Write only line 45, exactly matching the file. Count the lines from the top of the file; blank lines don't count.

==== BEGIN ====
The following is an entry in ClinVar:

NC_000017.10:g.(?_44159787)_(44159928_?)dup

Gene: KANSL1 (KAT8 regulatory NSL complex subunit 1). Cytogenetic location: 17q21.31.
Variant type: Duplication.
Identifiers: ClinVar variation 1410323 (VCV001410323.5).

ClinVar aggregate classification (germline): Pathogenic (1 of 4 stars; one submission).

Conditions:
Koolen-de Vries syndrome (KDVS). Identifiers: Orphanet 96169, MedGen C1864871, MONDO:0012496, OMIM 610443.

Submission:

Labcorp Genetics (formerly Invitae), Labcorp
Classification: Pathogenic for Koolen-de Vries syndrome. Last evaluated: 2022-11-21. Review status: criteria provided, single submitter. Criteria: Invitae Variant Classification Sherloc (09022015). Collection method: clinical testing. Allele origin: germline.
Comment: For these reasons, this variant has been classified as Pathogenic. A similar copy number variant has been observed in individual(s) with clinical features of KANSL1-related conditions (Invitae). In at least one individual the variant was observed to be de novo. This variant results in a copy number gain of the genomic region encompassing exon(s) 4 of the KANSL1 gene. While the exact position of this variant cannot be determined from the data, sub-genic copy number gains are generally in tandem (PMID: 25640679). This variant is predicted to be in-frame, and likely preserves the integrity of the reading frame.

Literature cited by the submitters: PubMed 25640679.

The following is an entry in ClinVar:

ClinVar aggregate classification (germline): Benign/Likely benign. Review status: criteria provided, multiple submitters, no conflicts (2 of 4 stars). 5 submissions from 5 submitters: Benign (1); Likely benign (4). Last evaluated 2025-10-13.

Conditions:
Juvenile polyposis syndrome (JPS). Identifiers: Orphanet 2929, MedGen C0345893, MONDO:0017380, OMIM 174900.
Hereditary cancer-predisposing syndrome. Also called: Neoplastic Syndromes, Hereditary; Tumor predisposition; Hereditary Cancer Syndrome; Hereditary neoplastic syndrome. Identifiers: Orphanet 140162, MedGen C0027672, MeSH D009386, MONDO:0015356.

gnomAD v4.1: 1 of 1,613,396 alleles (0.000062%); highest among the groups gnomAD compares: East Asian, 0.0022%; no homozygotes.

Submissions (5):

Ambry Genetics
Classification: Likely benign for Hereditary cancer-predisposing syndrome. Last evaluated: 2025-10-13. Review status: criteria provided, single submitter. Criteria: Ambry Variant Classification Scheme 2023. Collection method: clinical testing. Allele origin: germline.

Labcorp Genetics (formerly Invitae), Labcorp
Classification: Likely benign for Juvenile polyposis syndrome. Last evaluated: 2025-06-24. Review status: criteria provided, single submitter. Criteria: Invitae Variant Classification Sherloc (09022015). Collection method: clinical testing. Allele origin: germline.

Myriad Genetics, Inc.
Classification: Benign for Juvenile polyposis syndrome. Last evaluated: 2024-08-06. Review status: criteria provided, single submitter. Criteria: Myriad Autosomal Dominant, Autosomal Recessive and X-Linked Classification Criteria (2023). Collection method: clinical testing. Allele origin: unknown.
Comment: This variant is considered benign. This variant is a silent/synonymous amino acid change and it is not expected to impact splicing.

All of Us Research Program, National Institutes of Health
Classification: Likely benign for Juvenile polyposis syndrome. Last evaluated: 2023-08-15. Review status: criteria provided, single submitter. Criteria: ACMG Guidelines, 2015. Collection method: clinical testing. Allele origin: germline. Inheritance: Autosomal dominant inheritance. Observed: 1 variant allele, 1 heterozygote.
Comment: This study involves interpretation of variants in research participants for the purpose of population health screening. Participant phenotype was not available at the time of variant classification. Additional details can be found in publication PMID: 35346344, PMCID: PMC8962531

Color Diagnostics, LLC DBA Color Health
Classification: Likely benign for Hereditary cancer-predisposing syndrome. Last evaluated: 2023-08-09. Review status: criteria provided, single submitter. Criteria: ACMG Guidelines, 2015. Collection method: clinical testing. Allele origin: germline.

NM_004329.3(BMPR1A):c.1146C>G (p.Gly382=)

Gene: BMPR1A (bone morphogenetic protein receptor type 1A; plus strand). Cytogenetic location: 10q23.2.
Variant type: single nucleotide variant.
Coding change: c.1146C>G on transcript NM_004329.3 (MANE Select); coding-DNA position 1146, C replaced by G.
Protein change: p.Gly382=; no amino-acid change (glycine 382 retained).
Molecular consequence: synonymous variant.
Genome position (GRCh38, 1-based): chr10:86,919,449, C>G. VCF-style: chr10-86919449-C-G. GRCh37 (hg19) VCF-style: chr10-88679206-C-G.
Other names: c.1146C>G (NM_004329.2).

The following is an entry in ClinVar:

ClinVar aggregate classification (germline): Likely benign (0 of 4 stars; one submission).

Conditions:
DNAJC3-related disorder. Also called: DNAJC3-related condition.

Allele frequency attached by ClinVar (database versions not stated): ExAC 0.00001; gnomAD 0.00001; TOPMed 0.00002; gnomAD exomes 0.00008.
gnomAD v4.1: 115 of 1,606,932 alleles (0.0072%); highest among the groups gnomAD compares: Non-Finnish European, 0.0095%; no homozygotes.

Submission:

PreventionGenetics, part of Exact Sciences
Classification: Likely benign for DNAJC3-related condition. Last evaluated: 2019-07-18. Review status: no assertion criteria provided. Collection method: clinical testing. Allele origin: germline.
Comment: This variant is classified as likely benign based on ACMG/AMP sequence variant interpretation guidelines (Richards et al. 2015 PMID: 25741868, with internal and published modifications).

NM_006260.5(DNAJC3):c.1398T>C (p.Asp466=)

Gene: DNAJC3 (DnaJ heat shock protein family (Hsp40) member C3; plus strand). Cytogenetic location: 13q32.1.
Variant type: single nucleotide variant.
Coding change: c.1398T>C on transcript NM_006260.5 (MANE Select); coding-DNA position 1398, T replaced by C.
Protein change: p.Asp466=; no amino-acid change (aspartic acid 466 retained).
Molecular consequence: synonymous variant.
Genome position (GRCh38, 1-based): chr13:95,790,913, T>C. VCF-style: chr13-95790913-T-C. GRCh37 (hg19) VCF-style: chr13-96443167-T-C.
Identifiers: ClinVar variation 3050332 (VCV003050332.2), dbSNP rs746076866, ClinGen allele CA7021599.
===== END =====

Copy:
Allele frequency attached by ClinVar (database versions not stated): ExAC 0.00001; gnomAD 0.00001; TOPMed 0.00002; gnomAD exomes 0.00008.